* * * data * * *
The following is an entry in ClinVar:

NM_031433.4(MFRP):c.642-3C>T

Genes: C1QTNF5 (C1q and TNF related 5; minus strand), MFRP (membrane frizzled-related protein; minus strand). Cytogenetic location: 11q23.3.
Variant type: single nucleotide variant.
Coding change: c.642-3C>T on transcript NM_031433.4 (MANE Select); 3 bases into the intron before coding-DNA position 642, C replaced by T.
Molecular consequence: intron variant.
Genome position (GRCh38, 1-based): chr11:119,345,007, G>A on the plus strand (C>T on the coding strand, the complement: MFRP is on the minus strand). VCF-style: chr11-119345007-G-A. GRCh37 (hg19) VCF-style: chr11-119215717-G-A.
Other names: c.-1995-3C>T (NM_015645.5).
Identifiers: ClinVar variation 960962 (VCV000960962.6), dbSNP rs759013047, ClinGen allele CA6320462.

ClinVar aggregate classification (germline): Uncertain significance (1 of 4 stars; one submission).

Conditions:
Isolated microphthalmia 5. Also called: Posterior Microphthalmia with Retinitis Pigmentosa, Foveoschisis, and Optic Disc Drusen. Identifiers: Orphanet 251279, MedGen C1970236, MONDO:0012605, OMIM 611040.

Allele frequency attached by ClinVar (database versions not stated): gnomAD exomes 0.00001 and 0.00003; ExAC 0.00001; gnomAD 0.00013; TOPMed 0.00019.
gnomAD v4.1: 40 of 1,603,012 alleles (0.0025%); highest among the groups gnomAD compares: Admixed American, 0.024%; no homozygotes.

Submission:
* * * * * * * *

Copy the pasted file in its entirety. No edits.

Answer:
The following is an entry in ClinVar:

NM_031433.4(MFRP):c.642-3C>T

Genes: C1QTNF5 (C1q and TNF related 5; minus strand), MFRP (membrane frizzled-related protein; minus strand). Cytogenetic location: 11q23.3.
Variant type: single nucleotide variant.
Coding change: c.642-3C>T on transcript NM_031433.4 (MANE Select); 3 bases into the intron before coding-DNA position 642, C replaced by T.
Molecular consequence: intron variant.
Genome position (GRCh38, 1-based): chr11:119,345,007, G>A on the plus strand (C>T on the coding strand, the complement: MFRP is on the minus strand). VCF-style: chr11-119345007-G-A. GRCh37 (hg19) VCF-style: chr11-119215717-G-A.
Other names: c.-1995-3C>T (NM_015645.5).
Identifiers: ClinVar variation 960962 (VCV000960962.6), dbSNP rs759013047, ClinGen allele CA6320462.

ClinVar aggregate classification (germline): Uncertain significance (1 of 4 stars; one submission).

Conditions:
Isolated microphthalmia 5. Also called: Posterior Microphthalmia with Retinitis Pigmentosa, Foveoschisis, and Optic Disc Drusen. Identifiers: Orphanet 251279, MedGen C1970236, MONDO:0012605, OMIM 611040.

Allele frequency attached by ClinVar (database versions not stated): gnomAD exomes 0.00001 and 0.00003; ExAC 0.00001; gnomAD 0.00013; TOPMed 0.00019.
gnomAD v4.1: 40 of 1,603,012 alleles (0.0025%); highest among the groups gnomAD compares: Admixed American, 0.024%; no homozygotes.

Submission: